(29 May 2018) When multiple authors collaborate on an article, book, or report, the order in which they are listed is important. How this is done may vary by scientific discipline, with most determining the order according to the authors’ respective contributions. But some fields continue to follow the convention whereby authors are listed in alphabetical order. Matthias Weber argues there is convincing evidence that ordering alphabetically discriminates against authors whose names appear late in the alphabet, and has real implications for the number of collaborations they are inclined to enter into.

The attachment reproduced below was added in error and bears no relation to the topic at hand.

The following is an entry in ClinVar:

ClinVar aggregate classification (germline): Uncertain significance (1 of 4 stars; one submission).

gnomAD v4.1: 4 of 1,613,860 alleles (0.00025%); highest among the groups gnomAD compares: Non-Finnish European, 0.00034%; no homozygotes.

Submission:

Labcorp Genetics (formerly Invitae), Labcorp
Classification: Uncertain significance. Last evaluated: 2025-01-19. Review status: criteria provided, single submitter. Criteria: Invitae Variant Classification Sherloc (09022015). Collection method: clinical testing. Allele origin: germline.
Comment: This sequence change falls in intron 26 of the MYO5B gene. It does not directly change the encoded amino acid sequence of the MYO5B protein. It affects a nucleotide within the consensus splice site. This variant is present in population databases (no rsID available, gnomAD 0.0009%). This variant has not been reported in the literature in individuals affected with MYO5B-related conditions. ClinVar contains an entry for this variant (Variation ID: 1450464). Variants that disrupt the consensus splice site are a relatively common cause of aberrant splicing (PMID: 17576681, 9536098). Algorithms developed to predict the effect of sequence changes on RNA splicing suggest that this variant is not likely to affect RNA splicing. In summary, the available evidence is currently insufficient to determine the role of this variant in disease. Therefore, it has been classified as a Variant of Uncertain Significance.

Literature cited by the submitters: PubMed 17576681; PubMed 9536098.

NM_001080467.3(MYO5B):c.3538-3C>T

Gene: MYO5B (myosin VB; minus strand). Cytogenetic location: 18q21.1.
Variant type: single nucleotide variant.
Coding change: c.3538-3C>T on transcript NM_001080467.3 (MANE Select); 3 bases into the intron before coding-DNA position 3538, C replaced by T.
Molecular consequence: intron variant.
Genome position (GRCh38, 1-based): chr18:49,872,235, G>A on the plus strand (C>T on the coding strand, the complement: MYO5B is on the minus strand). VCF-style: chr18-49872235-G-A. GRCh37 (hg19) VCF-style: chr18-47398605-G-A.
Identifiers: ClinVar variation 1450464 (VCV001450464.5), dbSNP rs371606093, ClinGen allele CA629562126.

LSE Impact Blog has the full article.